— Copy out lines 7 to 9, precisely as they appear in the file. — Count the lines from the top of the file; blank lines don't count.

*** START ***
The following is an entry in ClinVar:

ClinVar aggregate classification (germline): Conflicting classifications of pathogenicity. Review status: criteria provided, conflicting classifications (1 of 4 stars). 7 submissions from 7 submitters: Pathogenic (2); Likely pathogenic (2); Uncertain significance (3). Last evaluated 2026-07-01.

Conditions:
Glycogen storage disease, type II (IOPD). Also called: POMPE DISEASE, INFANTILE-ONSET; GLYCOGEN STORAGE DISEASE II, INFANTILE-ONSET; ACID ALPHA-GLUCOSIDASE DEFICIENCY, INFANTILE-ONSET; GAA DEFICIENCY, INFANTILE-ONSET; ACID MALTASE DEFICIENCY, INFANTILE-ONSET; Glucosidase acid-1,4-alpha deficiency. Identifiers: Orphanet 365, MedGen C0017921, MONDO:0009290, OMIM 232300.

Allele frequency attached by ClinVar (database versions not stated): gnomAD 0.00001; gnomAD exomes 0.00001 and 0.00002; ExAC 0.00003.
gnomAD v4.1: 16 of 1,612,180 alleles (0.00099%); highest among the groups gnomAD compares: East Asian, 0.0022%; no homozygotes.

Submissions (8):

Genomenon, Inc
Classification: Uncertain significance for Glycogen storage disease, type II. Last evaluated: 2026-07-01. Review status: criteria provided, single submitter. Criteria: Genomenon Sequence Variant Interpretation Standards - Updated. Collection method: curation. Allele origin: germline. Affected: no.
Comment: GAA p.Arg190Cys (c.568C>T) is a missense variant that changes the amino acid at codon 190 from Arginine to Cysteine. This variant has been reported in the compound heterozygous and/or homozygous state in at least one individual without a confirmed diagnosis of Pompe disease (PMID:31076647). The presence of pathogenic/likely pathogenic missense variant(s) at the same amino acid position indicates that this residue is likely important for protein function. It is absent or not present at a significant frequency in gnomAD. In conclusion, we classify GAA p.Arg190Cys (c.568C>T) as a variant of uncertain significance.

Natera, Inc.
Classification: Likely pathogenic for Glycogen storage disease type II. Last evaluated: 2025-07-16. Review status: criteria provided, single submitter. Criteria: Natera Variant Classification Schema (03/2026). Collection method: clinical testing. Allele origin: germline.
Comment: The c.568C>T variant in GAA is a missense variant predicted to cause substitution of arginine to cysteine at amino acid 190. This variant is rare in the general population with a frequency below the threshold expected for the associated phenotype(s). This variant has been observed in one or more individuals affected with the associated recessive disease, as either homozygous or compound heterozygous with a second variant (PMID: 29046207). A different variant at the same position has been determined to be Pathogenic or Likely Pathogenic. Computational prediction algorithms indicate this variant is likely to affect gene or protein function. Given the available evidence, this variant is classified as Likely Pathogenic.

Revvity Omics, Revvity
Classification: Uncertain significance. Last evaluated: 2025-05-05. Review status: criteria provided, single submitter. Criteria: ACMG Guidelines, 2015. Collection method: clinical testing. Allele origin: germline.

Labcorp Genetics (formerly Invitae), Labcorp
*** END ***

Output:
Submissions (8):

Genomenon, Inc
Classification: Uncertain significance for Glycogen storage disease, type II. Last evaluated: 2026-07-01. Review status: criteria provided, single submitter. Criteria: Genomenon Sequence Variant Interpretation Standards - Updated. Collection method: curation. Allele origin: germline. Affected: no.